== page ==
'Rampage' Delivers Kaiju-Style Monsters
Video game adaptation is surprisingly fun
"Mighty Joe Young" (1949)
"Godzilla: Destroy All Monsters" (1968)
"Godzilla: Final Wars" (2004)
"Crank 2: High Voltage" (2009)
Sometimes going into a film with low expectations can lead to pleasant surprises. Case in point: “Rampage.”
“Rampage” was a 1986 Midway video game inspired by Japanese kaiju film where you got to play as one of three monsters: George, a King Kong-like giant ape; Lizzie, a Godzilla-like lizard; and Ralph, a gigantic werewolf. All three monsters were once human. George and Ralph were transformed by experimental vitamins or food additives whereas Lizzie, paying homage to her Godzilla inspiration, owes her origins to a radioactive lake.
The game was simple: survive by reducing cities to rubble.
Hollywood has had a difficult time adapting video games to film. It never seems to know what to do. So filmmakers try to put you in the first person shooter position as in “Doom,” but seemed to forget that film doesn’t allow the audience the thrill of actually being in control of the character whose point of view they have.
Studios have tried big budgets (“Prince of Persia”), excellent actors (“Assassin’s Creed”), looking to lesser known games (“In the Name of the King”), going for the weird (“Super Mario Bros.”) and nothing has really seemed to work. There are some that are fun, like the first “Mortal Combat” or the campy “Street Fighter.”
Being only a casual gamer, I may not be the best person to judge video game movies. But I think the two films that best capture what the video game experience is like are “Crank 2: High Voltage" and “Hardcore Henry.” Neither was based directly on a video game but both captured the feel of following a character through crazy action.
In “Crank 2” the Jason Statham character would die and then recharge his heart to come back to life in a manner reminiscent of video games. Plus the visual style of the film felt very much like traveling through a game universe.
“Hardcore Henry,” on the other hand, kept the entire film to a first-person point of view and even though we as viewers had no control over the character we did experience everything from his point of view, and the action was so well staged and shot that we got a buzz of adrenaline from his adventures.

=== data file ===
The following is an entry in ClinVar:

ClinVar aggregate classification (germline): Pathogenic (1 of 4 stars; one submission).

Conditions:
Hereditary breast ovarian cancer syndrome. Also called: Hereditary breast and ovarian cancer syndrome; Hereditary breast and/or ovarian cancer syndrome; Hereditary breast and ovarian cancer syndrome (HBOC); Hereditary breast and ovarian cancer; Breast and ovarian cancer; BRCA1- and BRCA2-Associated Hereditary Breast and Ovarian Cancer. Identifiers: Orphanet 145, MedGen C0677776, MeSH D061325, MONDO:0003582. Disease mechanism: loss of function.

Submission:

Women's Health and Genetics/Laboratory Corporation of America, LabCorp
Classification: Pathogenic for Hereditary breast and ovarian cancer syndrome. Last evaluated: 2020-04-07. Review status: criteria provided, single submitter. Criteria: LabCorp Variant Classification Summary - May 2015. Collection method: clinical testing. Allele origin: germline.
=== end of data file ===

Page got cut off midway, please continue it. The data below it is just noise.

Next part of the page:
When I heard that actor Dwayne Johnson was going to partner again with his “San Andreas” director Brad Peyton to bring the game to the screen, I have to confess that I had no interest in the film. I was thoroughly unimpressed by Peyton’s “San Andreas” so I went into “Rampage” thinking it would be dumb with maybe a cool monster. Maybe. But I was pleasantly surprised.
“Rampage” is the closest any American movie has ever come to capturing the feel of a Japanese kaiju or giant monster movie. These monsters can’t be stopped by mere man or any of his silly weapons. Only another monster — like a Godzilla or a Mothra — can possibly save Earth. In this case, we get a giant ape and the human version of kaiju, Dwayne "The Rock" Johnson, fighting for the planet.
The fact that “Rampage” works as a film feels like some weird fluke or alchemy. The film version of Midway’s “Rampage” doesn’t adhere closely to the video game in any way. But it smartly assesses what it was about the game that people loved and what aspect of that it could replicate in a film. What it keeps is the epic scale of the monsters and smashing things up.
But since it’s a film, just having three monsters destroy everything in sight and kill people doesn’t work well as a plot. So the studio set a quartet of writers to whip up a script.
Three of them are responsible for some of the dumbest films of recent memory: Ryan Engle writing “Non-Stop” and “Commuter,” Ryan J. Condal responsible for the 2014 “Hercules,” and Adam Sztykiel having scripted “Due Date” and “Made of Honor.” But one of the writers, Carlton Cuse, worked on the brilliant “Adventures of Brisco County, Jr.” as well as smarter than average shows such as “The Bates Motel” and “The Strain.” The result is a script that understands that the plot needs to be simple, and we do need a human character to identify with. They also try to add in some politically correct messages about animal conservation and corporate greed, which is commendable.
But the film owes its success to the fact that it translates the game to the screen by keeping the rampaging monsters and letting one, the ape George, be friends with a human, Johnson’s Davis Okoye. So we get all the destruction we loved in the game while also tapping into what every kid secretly (or not so secretly) craves — being best buddies with a giant creature.
The script falls short on giving us worthy villains. The siblings that run the evil corporation responsible for the mutated beasts are merely run of the mill (although the film delivers very satisfying fates for them). But where the film does score a win is in the character of Harvey Russell, a government agent with a cowboy swagger and played to the hilt by Jeffrey Dean Morgan. I have always felt that Morgan had a charisma that Hollywood was not exploiting so it is satisfying to see him get a role that he can have fun with. And I’ll just go ahead and credit “Brisco” writer Cuse with giving him his smart-ass lines.
George is the best rendered of the three monsters in terms of consistent CGI. He can be big and scary but also displays a sense of humor well-matched to Johnson. But the Lizzie-lizard in the one with the most visually impressive look as the biggest and most mutated of the three. The giant wolf is the least impressive in terms of the CGI work, but then he does surprise us with flying squirrel wings.
“Rampage” is by no means great filmmaking, but it does tap into the kaiju-inspired source of the video game to deliver what the 12-year-old in me loves: crazy big monsters destroying everything in their path.